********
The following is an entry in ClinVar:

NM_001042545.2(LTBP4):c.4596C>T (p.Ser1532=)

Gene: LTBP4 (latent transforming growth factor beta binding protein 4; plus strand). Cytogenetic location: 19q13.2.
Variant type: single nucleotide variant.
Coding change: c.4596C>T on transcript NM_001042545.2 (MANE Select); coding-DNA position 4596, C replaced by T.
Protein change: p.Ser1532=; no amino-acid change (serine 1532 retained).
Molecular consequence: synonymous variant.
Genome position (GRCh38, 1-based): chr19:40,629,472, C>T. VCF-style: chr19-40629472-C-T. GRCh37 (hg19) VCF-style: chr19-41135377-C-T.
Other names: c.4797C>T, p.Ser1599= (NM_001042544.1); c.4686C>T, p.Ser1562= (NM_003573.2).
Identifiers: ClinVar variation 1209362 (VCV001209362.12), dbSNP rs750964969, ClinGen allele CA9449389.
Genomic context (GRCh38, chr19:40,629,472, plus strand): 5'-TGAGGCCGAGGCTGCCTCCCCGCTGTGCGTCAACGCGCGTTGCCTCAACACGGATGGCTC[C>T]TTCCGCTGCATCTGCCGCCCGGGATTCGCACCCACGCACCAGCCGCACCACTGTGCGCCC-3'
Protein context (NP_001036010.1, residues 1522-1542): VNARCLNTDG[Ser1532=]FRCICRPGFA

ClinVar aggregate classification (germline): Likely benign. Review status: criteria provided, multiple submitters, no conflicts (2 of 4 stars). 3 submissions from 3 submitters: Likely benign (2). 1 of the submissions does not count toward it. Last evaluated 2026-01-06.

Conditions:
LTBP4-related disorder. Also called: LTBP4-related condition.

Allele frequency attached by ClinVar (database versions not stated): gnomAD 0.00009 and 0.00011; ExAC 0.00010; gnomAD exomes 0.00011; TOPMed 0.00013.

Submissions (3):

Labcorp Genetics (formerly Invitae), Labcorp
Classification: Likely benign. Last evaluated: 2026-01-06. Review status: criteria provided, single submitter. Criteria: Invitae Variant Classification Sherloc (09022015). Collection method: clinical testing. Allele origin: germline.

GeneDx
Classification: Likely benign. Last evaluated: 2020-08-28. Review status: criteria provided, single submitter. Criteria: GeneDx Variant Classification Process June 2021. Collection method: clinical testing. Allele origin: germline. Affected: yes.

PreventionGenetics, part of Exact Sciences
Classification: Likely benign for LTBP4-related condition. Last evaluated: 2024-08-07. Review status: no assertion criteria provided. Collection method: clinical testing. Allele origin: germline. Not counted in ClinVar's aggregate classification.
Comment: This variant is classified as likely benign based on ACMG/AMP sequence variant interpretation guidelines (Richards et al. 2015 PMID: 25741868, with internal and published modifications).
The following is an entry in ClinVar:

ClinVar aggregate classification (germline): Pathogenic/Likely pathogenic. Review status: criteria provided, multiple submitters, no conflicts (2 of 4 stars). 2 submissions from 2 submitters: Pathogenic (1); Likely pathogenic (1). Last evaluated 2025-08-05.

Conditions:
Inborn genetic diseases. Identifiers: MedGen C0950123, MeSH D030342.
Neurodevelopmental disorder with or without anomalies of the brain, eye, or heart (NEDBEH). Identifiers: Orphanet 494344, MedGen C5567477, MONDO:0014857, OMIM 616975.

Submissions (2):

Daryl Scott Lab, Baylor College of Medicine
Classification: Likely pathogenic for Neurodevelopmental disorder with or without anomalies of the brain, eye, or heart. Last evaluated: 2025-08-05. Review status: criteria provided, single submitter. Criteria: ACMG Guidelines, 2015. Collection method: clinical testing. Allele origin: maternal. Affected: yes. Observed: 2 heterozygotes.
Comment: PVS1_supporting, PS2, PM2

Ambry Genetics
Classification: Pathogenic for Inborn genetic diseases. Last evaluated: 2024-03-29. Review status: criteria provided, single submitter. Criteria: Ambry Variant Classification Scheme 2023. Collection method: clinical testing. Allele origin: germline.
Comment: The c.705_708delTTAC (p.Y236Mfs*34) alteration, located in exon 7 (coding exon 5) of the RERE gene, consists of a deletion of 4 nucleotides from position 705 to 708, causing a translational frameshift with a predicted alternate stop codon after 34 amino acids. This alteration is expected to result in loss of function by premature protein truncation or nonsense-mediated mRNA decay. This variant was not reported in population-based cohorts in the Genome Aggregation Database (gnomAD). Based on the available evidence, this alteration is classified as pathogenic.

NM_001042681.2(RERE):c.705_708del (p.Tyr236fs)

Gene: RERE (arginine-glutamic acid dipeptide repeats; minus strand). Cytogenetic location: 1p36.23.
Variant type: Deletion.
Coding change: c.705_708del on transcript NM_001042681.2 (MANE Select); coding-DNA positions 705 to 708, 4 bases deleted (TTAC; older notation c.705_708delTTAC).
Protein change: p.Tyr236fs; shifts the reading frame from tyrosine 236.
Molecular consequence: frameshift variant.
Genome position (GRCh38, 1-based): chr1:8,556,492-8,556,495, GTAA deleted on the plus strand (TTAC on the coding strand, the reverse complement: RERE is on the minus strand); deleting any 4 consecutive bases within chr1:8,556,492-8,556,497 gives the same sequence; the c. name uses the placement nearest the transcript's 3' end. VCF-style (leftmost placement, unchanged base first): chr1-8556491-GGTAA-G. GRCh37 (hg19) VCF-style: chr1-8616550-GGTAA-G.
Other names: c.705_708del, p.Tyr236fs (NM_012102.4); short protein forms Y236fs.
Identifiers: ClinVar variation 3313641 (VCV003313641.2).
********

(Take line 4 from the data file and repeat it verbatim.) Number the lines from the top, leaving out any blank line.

Variant type: single nucleotide variant.